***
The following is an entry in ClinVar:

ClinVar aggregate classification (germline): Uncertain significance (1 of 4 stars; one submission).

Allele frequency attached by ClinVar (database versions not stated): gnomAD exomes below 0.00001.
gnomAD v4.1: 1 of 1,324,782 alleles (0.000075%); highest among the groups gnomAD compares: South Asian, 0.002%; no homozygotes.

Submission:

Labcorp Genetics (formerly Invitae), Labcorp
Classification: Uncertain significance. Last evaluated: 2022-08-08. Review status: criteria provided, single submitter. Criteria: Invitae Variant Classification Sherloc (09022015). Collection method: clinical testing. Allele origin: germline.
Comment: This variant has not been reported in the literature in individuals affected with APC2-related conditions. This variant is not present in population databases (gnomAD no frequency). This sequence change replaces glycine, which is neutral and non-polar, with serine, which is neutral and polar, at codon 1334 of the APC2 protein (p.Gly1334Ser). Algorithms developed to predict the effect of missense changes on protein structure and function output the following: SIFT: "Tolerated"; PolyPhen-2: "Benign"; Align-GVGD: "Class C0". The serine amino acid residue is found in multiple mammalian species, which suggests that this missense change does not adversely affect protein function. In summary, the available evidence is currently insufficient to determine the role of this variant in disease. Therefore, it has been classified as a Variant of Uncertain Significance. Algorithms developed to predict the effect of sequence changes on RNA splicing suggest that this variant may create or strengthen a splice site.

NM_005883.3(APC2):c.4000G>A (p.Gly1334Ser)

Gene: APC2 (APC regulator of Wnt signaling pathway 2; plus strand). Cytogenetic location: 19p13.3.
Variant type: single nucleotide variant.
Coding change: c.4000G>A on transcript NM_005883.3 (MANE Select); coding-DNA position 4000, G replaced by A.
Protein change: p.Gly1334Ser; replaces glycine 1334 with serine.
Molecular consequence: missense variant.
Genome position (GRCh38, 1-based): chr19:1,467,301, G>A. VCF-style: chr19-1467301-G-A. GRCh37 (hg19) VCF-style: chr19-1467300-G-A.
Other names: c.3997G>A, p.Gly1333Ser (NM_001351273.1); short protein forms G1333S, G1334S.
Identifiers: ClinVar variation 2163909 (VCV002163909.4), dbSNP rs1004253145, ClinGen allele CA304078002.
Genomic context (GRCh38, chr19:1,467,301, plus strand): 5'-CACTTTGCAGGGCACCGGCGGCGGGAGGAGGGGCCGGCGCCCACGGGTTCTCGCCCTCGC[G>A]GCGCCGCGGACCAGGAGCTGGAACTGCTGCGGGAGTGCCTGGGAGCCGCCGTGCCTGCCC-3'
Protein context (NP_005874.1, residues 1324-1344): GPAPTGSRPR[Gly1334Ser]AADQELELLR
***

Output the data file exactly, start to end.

The following is an entry in ClinVar:

ClinVar aggregate classification (germline): Uncertain significance (1 of 4 stars; one submission).

Allele frequency attached by ClinVar (database versions not stated): gnomAD exomes below 0.00001.
gnomAD v4.1: 1 of 1,324,782 alleles (0.000075%); highest among the groups gnomAD compares: South Asian, 0.002%; no homozygotes.

Submission:

Labcorp Genetics (formerly Invitae), Labcorp
Classification: Uncertain significance. Last evaluated: 2022-08-08. Review status: criteria provided, single submitter. Criteria: Invitae Variant Classification Sherloc (09022015). Collection method: clinical testing. Allele origin: germline.
Comment: This variant has not been reported in the literature in individuals affected with APC2-related conditions. This variant is not present in population databases (gnomAD no frequency). This sequence change replaces glycine, which is neutral and non-polar, with serine, which is neutral and polar, at codon 1334 of the APC2 protein (p.Gly1334Ser). Algorithms developed to predict the effect of missense changes on protein structure and function output the following: SIFT: "Tolerated"; PolyPhen-2: "Benign"; Align-GVGD: "Class C0". The serine amino acid residue is found in multiple mammalian species, which suggests that this missense change does not adversely affect protein function. In summary, the available evidence is currently insufficient to determine the role of this variant in disease. Therefore, it has been classified as a Variant of Uncertain Significance. Algorithms developed to predict the effect of sequence changes on RNA splicing suggest that this variant may create or strengthen a splice site.

NM_005883.3(APC2):c.4000G>A (p.Gly1334Ser)

Gene: APC2 (APC regulator of Wnt signaling pathway 2; plus strand). Cytogenetic location: 19p13.3.
Variant type: single nucleotide variant.
Coding change: c.4000G>A on transcript NM_005883.3 (MANE Select); coding-DNA position 4000, G replaced by A.
Protein change: p.Gly1334Ser; replaces glycine 1334 with serine.
Molecular consequence: missense variant.
Genome position (GRCh38, 1-based): chr19:1,467,301, G>A. VCF-style: chr19-1467301-G-A. GRCh37 (hg19) VCF-style: chr19-1467300-G-A.
Other names: c.3997G>A, p.Gly1333Ser (NM_001351273.1); short protein forms G1333S, G1334S.
Identifiers: ClinVar variation 2163909 (VCV002163909.4), dbSNP rs1004253145, ClinGen allele CA304078002.
Genomic context (GRCh38, chr19:1,467,301, plus strand): 5'-CACTTTGCAGGGCACCGGCGGCGGGAGGAGGGGCCGGCGCCCACGGGTTCTCGCCCTCGC[G>A]GCGCCGCGGACCAGGAGCTGGAACTGCTGCGGGAGTGCCTGGGAGCCGCCGTGCCTGCCC-3'
Protein context (NP_005874.1, residues 1324-1344): GPAPTGSRPR[Gly1334Ser]AADQELELLR